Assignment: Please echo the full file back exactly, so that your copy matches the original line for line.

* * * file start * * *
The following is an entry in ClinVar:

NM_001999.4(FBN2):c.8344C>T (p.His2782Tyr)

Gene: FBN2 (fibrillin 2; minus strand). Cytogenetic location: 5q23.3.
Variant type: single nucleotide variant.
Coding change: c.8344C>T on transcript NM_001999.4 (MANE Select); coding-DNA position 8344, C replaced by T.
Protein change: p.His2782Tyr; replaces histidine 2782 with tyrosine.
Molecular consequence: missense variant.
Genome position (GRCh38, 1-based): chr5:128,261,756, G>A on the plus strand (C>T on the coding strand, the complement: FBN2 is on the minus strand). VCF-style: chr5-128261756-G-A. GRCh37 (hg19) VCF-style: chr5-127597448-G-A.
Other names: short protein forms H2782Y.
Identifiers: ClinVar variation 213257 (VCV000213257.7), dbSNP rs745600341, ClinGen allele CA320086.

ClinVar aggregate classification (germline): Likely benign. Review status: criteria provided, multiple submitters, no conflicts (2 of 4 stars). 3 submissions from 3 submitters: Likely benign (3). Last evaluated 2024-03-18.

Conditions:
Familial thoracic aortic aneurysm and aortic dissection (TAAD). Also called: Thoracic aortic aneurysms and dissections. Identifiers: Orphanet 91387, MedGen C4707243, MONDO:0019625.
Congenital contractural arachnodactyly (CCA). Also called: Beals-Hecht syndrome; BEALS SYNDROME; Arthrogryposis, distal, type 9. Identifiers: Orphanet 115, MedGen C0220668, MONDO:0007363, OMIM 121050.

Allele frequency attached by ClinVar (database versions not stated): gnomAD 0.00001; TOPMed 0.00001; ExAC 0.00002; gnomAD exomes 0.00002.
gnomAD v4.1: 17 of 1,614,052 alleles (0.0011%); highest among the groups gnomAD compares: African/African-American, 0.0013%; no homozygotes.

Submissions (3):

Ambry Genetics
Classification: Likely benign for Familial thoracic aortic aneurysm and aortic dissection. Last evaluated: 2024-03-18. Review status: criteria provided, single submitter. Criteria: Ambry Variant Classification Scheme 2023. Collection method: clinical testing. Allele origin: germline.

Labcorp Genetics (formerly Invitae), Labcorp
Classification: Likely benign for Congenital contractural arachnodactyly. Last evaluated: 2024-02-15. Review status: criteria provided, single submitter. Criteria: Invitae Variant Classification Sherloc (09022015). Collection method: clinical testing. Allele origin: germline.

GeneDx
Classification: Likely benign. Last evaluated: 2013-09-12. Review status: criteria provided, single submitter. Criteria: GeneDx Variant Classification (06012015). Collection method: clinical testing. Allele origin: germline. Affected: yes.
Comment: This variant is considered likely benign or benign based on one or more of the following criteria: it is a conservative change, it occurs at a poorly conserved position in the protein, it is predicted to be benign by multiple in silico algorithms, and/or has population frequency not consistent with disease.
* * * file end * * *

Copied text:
The following is an entry in ClinVar:

NM_001999.4(FBN2):c.8344C>T (p.His2782Tyr)

Gene: FBN2 (fibrillin 2; minus strand). Cytogenetic location: 5q23.3.
Variant type: single nucleotide variant.
Coding change: c.8344C>T on transcript NM_001999.4 (MANE Select); coding-DNA position 8344, C replaced by T.
Protein change: p.His2782Tyr; replaces histidine 2782 with tyrosine.
Molecular consequence: missense variant.
Genome position (GRCh38, 1-based): chr5:128,261,756, G>A on the plus strand (C>T on the coding strand, the complement: FBN2 is on the minus strand). VCF-style: chr5-128261756-G-A. GRCh37 (hg19) VCF-style: chr5-127597448-G-A.
Other names: short protein forms H2782Y.
Identifiers: ClinVar variation 213257 (VCV000213257.7), dbSNP rs745600341, ClinGen allele CA320086.

ClinVar aggregate classification (germline): Likely benign. Review status: criteria provided, multiple submitters, no conflicts (2 of 4 stars). 3 submissions from 3 submitters: Likely benign (3). Last evaluated 2024-03-18.

Conditions:
Familial thoracic aortic aneurysm and aortic dissection (TAAD). Also called: Thoracic aortic aneurysms and dissections. Identifiers: Orphanet 91387, MedGen C4707243, MONDO:0019625.
Congenital contractural arachnodactyly (CCA). Also called: Beals-Hecht syndrome; BEALS SYNDROME; Arthrogryposis, distal, type 9. Identifiers: Orphanet 115, MedGen C0220668, MONDO:0007363, OMIM 121050.

Allele frequency attached by ClinVar (database versions not stated): gnomAD 0.00001; TOPMed 0.00001; ExAC 0.00002; gnomAD exomes 0.00002.
gnomAD v4.1: 17 of 1,614,052 alleles (0.0011%); highest among the groups gnomAD compares: African/African-American, 0.0013%; no homozygotes.

Submissions (3):

Ambry Genetics
Classification: Likely benign for Familial thoracic aortic aneurysm and aortic dissection. Last evaluated: 2024-03-18. Review status: criteria provided, single submitter. Criteria: Ambry Variant Classification Scheme 2023. Collection method: clinical testing. Allele origin: germline.

Labcorp Genetics (formerly Invitae), Labcorp
Classification: Likely benign for Congenital contractural arachnodactyly. Last evaluated: 2024-02-15. Review status: criteria provided, single submitter. Criteria: Invitae Variant Classification Sherloc (09022015). Collection method: clinical testing. Allele origin: germline.

GeneDx
Classification: Likely benign. Last evaluated: 2013-09-12. Review status: criteria provided, single submitter. Criteria: GeneDx Variant Classification (06012015). Collection method: clinical testing. Allele origin: germline. Affected: yes.
Comment: This variant is considered likely benign or benign based on one or more of the following criteria: it is a conservative change, it occurs at a poorly conserved position in the protein, it is predicted to be benign by multiple in silico algorithms, and/or has population frequency not consistent with disease.